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Khalid and Maryam Cheema bring newcomer enthusiasm to MOLLY MAID franchise territories in Winnipeg

By Suzanne Bowness

Khalid and Maryam Cheema joined forces as franchise partners and life partners, acting as the owners of two out of three MOLLY MAID territories in Winnipeg. After immigrating to Canada from Pakistan in 2016, they were looking for a flexible business that would allow them to spend time with their one-year-old daughter. Khalid had worked as a project manager in Pakistan, and yearned to leave the 9-to-5 office life, so he started to research franchises even before arriving in Canada. “At that time, I didn’t know that MOLLY MAID was a household name in Canada when it comes to residential cleaning,” recalls Khalid. He reached out to head office and when a territory came up in Winnipeg, the couple decided to move from Toronto, where they had initially settled.

The couple took on the Winnipeg East territory first, at the end of 2016, then also bought into the Northwest territory two years ago. While they each take charge of a territory and run them as separate businesses (Maryam handles the East territory), they share the administrative work such as bookkeeping and payroll. Their East territory employs around ten Home Service Professionals (HSPs) whereas the newer Northwest employs five or six. Most contracts are residential cleaning, offered in various frequencies from weekly to monthly to occasional.

The pandemic has been challenging for the business, especially for the territory that they purchased December 2019, given that cleaning work involves entering clients’ residences and that our HSPs work in pairs. Although the franchises were shut down by the government for a month or so, MOLLY MAID used that time to create the Healthy Home Cleaning System to ensure it was safe to clean clients’ homes. These closures did temporarily result in client cancellations and team members’ absences.

Despite these challenges, the couple is still enthusiastic about their operations. “Owning your own business gives you the opportunity to take it wherever you like,” says Maryam. “Especially for people like Khalid and myself raising a young family, it allows us to be flexible to the needs of our family and what our end goals are. I also enjoy it because I know whatever I’m putting into this, I’m going to personally benefit from.”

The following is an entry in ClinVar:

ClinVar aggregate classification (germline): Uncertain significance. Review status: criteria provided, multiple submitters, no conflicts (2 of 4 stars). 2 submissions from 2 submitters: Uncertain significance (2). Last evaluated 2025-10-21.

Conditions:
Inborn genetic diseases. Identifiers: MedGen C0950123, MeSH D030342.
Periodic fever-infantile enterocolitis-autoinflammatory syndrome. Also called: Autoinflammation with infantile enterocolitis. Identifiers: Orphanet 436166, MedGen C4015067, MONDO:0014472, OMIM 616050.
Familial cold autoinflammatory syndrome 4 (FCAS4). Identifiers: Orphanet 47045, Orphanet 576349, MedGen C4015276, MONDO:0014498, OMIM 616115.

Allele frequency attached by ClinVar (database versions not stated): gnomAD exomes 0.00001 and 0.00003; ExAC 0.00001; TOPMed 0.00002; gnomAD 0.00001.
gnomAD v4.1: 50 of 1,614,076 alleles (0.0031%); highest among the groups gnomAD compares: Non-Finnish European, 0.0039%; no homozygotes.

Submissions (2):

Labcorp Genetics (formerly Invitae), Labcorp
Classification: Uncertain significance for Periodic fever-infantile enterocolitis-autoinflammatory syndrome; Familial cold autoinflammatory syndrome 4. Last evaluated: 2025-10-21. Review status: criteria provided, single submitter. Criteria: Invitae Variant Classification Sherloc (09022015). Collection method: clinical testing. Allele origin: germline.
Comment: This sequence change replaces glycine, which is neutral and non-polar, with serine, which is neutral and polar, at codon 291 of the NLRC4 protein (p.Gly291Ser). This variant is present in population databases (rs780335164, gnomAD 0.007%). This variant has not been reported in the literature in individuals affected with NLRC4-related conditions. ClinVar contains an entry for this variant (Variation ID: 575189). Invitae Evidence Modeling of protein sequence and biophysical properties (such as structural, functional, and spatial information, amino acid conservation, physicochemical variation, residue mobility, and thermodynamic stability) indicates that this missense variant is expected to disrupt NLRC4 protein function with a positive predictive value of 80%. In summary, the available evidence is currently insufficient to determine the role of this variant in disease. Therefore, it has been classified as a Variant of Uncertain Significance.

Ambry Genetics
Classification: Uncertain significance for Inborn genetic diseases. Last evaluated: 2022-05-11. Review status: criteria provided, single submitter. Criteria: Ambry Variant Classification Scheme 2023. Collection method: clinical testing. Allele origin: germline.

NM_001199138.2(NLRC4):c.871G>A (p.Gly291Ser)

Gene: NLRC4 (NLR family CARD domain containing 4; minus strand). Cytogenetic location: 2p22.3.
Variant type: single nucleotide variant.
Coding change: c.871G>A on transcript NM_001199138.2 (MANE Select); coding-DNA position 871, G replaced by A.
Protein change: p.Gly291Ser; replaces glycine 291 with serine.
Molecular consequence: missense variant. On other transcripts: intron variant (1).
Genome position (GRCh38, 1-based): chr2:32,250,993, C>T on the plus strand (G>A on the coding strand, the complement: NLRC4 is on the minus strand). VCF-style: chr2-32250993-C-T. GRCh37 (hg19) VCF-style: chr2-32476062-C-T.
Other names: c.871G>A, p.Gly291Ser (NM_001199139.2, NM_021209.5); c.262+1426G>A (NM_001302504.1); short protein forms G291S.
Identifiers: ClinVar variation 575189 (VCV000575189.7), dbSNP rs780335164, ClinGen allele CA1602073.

Khalid agrees, although he notes that there’s a lot of work involved in running a business. “Having flexible hours doesn’t mean that we’re putting in fewer hours. It’s just that the hours that we put in are our own. But I feel motivated that if I’m putting in this many hours and getting a return, that growth comes to us, not anyone else.”

While Maryam and Khalid say that their business startup was relatively smooth, there’s no denying that life is different in Canada. “Obviously, when you’re moving to a new country, there’s not only cultural differences. There’s a language difference, a different kind of work ethic, different setups. And to understand the community, you have to be really involved,” says Maryam. “Because a lot of our work is based on building rapport and personal connections with clients.”

Khalid adds that franchising is a good opportunity for newcomers to Canada, since the rules and support are already in place. “Going with a franchise is always easier than launching your own brand or company, because there’s already a set of standard operating procedures where the franchisor tells you how to do the business. You’re already set up for success,” he says, adding that taking over an existing franchise, as they did, meant that even the territory was up and running.

Maryam says that she appreciated the close-knit franchise community already in place as well. “We were already surrounded by our fellow franchisees all around Canada, and we could pick up the phone and call anybody at any time and ask any questions. There’s always the sense of community, which we really enjoy. Plus, we have support in terms of our business advisors and the expertise of so many people who are facing pretty much the same kinds of issues on a daily basis.”

In terms of advice, Khalid recommends that newcomers do their due diligence beforehand, and be ready for change. “If they’re coming from any other country, Canada is going to be slightly different. It’s a huge step, so they should come with an open mind and be willing to learn new things.”

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